And ASAP is partnering in our landmark study, the Parkinson’s Progression Markers Initiative (PPMI). ASAP support is allowing PPMI to significantly expand its enrollment — bringing together a larger and more diverse group of individuals to increase understanding around how Parkinson's develops and changes over time.

A tenet of the ASAP strategy is research-enabling resources, and the initiative is supporting large-scale programs to build and share a variety of tools.

Global Parkinson's Genetics Program

Global Parkinson’s Genetics Program (GP2)

GP2 is an ambitious five-year program to genotype >150,000 volunteers around the world to further understand the genetic architecture of Parkinson’s disease. Underlying data, analytical processes, and results from GP2 will be made available to the research community as quickly as possible, with minimal barriers to access and use.

Read More on GP2

PPMI logo

Parkinson’s Progression Markers Initiative (PPMI)

ASAP has devoted significant support to our longitudinal PPMI study and has joined the PPMI steering committee to direct the future of this valued resource. PPMI aims to enroll more than 4,000 participants across a variety of cohorts including many with Parkinson’s risk factors who may help learn about how to predict, detect and stop the disease at its earliest stages. All PPMI data is de-identified and open to the researcher community (in addition to available biosamples).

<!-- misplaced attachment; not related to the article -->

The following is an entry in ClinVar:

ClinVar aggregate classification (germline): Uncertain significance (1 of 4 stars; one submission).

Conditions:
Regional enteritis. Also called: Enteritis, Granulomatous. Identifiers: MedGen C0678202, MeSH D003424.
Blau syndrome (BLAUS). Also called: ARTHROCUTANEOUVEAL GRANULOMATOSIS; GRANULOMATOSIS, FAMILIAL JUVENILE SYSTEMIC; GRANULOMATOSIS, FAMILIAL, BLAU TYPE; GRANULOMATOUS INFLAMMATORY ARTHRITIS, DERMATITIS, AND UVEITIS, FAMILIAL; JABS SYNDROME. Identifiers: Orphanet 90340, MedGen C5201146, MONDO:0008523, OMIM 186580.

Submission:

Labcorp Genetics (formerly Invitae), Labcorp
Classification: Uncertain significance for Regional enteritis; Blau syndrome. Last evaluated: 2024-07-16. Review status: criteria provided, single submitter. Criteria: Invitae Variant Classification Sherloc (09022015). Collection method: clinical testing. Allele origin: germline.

Read More on PPMI

ASAP Collaborative Research Network Logo

ASAP is funding multidisciplinary research teams to form the ASAP Collaborative Research Network (CRN), which will address key knowledge gaps in the basic mechanisms that contribute to Parkinson’s development and progression. All data resulting from this funded work will be made available to the scientific community at large at the earliest opportunity. Read more on the ASAP CRN.

Circuitry and Brain-Body Interactions RFA

 As of 2023, ASAP issued CRN grants to a total of 15 team projects exploring circuitry and brain-body interactions.

CRN teams funded

Biology of PD-associated Genes and Neuro-Immune RFAs

Through its first CRN funding round, issued in 2020, ASAP is now supporting 21 teams investigating either biology of Parkinson’s-related genes and/or neuro-immune interactions.

Read more on CRN-supported studies on our Funded Studies page.

The funded teams and projects are:

Biology of PD-associated Genes

  • Mapping the LRRK2 Signaling Pathway and Its Interplay with Other Parkinson’s Disease Components

    Dario Alessi, Monther Abu-Remaileh, Miratul Muqit, Suzanne Pfeffer

  • Impaired Integration of Organelle Function in Parkinson’s Disease

    Pietro De Camilli, Shawn Ferguson, Kallol Gupta, Karin Reinisch, Timothy Ryan, PhD

  • Dissecting the Mechanisms Underlying Disease Progression

    John Hardy, Zane Jaunmuktane, Frances Platt, Mina Ryten, Maria Spillantini

  • Mechanisms Overwhelming Protein and Organelle Quality Control in Parkinson's Disease